Threat Management

Intelligence authorization renewal debated

CyberScoop reports that the Biden administration's move to reauthorize Section 702 of the Foreign Intelligence Surveillance Act without any changes has been contested in a Senate Judiciary hearing, with lawmakers expressing concern for the abuses associated with the surveillance authorities despite the emergence of new declassified examples of the role played by Section 702 in addressing cyberattacks. Substantial reforms implemented over the past two years, including opt-in requirements for data searches and new compliance measures, were touted by FBI and Justice Department representatives to address the wrongful utilization of Section 702 but senators noted that more serious changes, such as a warrant requirement for intelligence data, are needed. "I will only support the reauthorization of Section 702 if there are significant, significant reforms. And that means first and foremost, addressing the warrantless surveillance of Americans in violation of the Fourth Amendment," said Senate Judiciary Chair Dick Durbin, D-Ill. Department of Justice Assistant Attorney General for National Security Matt Olsen emphasized the importance of no warrants for Section 702 searches. "The reason for not requiring a warrant is that this is lawfully collected information that is in the FBI holdings," said Olsen.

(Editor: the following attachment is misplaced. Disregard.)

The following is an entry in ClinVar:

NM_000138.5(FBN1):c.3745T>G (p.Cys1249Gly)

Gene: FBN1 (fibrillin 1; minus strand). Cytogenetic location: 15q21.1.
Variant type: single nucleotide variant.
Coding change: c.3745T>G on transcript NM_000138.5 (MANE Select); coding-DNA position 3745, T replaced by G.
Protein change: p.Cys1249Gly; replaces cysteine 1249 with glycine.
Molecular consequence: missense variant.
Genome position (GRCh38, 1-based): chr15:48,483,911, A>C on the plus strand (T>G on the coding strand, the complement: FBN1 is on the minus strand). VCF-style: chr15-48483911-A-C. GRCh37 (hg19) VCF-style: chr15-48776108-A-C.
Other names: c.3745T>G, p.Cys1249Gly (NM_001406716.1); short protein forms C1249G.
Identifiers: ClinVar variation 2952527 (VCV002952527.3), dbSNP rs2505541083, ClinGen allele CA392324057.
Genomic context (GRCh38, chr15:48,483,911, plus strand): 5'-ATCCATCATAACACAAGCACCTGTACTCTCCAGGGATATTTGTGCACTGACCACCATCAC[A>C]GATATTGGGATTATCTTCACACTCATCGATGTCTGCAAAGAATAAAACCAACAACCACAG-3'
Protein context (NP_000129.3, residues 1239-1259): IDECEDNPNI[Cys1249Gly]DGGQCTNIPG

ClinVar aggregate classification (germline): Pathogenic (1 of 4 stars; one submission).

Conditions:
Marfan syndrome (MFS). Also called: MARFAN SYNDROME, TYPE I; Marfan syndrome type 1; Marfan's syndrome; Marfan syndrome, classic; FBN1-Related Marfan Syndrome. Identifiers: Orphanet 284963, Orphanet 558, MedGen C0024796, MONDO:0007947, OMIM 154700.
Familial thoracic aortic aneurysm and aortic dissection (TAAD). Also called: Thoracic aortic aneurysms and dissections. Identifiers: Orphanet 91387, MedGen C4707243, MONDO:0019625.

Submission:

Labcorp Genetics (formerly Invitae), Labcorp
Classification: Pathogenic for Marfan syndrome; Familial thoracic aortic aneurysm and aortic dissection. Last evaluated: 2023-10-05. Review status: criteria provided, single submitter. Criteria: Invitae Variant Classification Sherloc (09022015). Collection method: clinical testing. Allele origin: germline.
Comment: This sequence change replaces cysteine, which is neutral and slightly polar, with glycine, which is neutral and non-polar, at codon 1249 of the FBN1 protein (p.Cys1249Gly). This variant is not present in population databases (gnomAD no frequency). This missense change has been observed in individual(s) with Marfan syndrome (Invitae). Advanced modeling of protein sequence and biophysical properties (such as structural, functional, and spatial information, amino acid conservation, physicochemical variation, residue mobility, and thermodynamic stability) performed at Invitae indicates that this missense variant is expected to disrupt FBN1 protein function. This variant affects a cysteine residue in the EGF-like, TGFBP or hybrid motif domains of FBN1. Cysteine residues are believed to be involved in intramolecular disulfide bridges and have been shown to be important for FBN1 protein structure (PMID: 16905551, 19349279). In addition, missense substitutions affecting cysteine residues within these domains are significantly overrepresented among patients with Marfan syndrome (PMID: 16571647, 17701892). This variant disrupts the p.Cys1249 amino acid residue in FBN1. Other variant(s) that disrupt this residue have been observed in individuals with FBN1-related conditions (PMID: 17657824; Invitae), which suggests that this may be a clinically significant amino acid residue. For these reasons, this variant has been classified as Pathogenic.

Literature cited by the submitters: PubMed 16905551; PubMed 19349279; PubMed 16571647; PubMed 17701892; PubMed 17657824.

Get daily email updates

SC Media's daily must-read of the most current and pressing daily news

By clicking the Subscribe button below, you agree to SC Media Terms and Conditions and Privacy Policy.